Human Rights’ other Face
Money laundering involves channeling illegal funds through a complex web of transactions to make the money’s character increasingly ambiguous, and eventually, to pass it through lawful business activities that turn it into ‘legal’ money. Fortunately, there is a worldwide movement led by the United States to fight this.
However, there is also another kind of ‘laundering’ that plays the same type of subterfuge, lacks transparency, but thrives unchallenged. I am referring to the vast network of ‘human rights’ programs and activism involving globalized NGOs (Non-Government Organizations), government programs, religious institutions, and private funding sources that promote conflict and sometimes become fronts for insurgencies and separatist movements of various kinds. One man’s terrorists are another man’s freedom fighters, and this turns into an opportunity for doublespeak.
There are many other kinds of conflicts-of-interest which are even harder to pin down, but which nevertheless entail great abuse of the power that comes from being ‘givers’ and ‘helpers.’ For example, National Public Radio broadcast a series on widespread sexual abuses of women in famine-stricken parts of Africa. The culprits were UN employees, contractors and local volunteers who traded food for sex to desperate mothers and young women either through gross intimidation or through more ambiguous methods of ‘persuasion.’ The culprits used the ‘moral authority’ and power conferred by their position of being the ‘givers’ and ‘human rights activists’ in a fairly blatant way to violate the minds, values and bodies of the downtrodden they claimed to help. The Nobel Peace laureate and Ulster Unionist leader David Trimble recently said: ‘One of the great curses of this world is the human rights industry. They justify terrorist acts and end up being complicit in the murder of innocent victims.’ His words drew an angry reaction from Amnesty International and Human Rights Watch, two of the world’s biggest human rights groups, with more than a million members worldwide. (The Guardian, January 29, 2004)
To be clear, I believe that just as most international commerce is honest and law-abiding but can be misused to disguise unlawful activities, similarly most human rights activists and NGOs are genuinely engaged in good work, but the human rights ‘industry’ presents opportunities for mischief-makers who learn to ‘work the system.’
Thriving on ambiguity
Just as many honest businessmen can unwittingly get sucked into others’ laundering schemes, likewise many noble activists and NGOs may be unintentionally facilitating nefarious activities. However, in both the case of money laundering and the case of what I regard as ‘human rights laundering,’ there is the group of middlemen at various points of the food chain who know or should know what the ultimate result of this work will be, but who prefer to look the other way and claim innocence and ignorance.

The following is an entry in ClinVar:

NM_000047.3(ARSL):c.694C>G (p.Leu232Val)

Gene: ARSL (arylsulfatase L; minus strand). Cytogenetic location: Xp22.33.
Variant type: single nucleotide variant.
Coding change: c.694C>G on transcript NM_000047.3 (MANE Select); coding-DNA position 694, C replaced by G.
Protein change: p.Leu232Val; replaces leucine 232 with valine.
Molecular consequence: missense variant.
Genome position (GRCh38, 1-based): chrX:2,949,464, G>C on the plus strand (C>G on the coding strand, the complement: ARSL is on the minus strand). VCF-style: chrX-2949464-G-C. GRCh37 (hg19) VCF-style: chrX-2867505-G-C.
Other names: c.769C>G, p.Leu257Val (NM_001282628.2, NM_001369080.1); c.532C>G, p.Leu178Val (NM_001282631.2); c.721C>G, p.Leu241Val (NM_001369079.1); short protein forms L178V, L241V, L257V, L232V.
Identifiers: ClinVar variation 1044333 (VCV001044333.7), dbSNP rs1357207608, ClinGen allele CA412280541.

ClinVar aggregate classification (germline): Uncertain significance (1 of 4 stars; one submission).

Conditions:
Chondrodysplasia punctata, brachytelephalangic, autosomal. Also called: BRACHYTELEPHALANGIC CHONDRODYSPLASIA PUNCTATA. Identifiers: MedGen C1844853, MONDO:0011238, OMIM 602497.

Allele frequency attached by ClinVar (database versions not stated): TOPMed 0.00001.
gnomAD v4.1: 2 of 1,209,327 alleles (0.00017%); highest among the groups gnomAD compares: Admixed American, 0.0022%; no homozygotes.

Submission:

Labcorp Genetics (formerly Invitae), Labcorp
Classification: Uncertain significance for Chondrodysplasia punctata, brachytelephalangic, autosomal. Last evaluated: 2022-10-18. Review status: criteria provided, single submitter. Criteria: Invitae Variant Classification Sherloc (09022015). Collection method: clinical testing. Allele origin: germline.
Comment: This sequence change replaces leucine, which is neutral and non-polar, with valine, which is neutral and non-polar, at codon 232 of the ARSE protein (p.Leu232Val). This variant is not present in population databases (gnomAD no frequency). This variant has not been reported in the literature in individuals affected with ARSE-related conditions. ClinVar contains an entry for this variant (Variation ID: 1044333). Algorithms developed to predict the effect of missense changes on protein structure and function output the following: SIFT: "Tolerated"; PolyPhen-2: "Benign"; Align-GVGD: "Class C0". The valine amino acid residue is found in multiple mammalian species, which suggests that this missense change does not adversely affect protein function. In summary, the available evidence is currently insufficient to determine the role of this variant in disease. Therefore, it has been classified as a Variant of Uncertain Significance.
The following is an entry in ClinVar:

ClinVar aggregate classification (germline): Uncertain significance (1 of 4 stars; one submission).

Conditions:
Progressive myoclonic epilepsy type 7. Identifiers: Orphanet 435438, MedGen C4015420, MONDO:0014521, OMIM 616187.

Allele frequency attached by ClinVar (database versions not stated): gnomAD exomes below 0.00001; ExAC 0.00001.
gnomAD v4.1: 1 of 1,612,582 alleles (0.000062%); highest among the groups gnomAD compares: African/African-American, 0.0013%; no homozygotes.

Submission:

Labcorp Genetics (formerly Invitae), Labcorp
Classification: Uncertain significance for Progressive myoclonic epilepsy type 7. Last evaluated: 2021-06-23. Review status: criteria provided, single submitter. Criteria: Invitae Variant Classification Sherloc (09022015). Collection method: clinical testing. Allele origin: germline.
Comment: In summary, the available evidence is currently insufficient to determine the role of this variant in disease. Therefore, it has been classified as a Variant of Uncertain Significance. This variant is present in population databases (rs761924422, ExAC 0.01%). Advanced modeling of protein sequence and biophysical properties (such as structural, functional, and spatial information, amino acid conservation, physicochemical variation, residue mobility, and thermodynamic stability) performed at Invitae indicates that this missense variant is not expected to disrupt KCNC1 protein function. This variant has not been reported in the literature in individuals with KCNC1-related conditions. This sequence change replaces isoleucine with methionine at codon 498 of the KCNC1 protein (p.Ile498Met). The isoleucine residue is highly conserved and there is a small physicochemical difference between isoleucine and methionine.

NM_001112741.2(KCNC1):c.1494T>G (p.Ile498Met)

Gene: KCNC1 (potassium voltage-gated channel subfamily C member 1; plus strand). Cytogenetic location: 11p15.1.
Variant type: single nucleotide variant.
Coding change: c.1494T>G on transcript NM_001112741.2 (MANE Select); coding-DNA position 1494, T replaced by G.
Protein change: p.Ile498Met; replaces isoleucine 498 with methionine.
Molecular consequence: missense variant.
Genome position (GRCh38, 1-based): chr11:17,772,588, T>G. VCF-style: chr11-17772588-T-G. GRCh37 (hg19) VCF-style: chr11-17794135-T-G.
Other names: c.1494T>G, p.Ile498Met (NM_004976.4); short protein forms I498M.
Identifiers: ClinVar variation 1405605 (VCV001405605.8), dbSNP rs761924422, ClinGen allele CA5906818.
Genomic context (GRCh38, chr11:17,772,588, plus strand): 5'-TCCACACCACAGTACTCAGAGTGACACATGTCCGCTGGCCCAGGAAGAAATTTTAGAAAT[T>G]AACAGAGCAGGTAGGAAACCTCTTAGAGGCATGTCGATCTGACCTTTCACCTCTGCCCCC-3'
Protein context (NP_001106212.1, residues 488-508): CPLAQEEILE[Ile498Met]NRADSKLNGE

What makes this complex is that many human rights resources and activities are of a dual-application nature: One side helps human rights but the other side of the same coin undermines the native culture or the integrity of the nation and could even be encouraging insurrections. In the case of tangible goods and technologies, there is now a well-defined concept of dual-use that refers to technologies that are both used in military and in civilian applications. Trade laws are formulated to deal with these items, often by imposing the same restrictions that would apply if they had only military applications.
Consider the following examples of dual-applications in human rights charities: A school building that was funded for education is also used for promoting insurgencies during off-hours. A vehicle funded for transporting students, patients and doctors also facilitates proselytizing. A person salaried for charity is also ‘volunteering’ for proselytizing and/or politics that would be disallowed under the terms of the grant if made public. A charitable hospital is used to preach to and convert the sick or dying, when their defenses and decision-making ability are at their lowest and when their need to trust the care provider is at its highest. An activist receiving grants, awards and visibility through foreign travel becomes famous, and then deploys this symbolic capital to promote specific geopolitical agendas linked (covertly) to the grant-award-publicity sources.
The funding agencies and NGOs who are involved typically deny any knowledge of the ‘other use’ being made of the grants or programs. And often these are very difficult charges to prove in practice. In the absence of “proof,” there has been little hue and cry over this, nor am I aware of any public-interest litigation.
Furthermore, the links are murky by their very nature: Clearly, a fat grant for charity empowers the person or organization to also do entirely ‘unrelated work’ of their own choice, but even if caught in such an act, the person would claim that this was unrelated ‘personal’ work that was done as a volunteer and nothing more.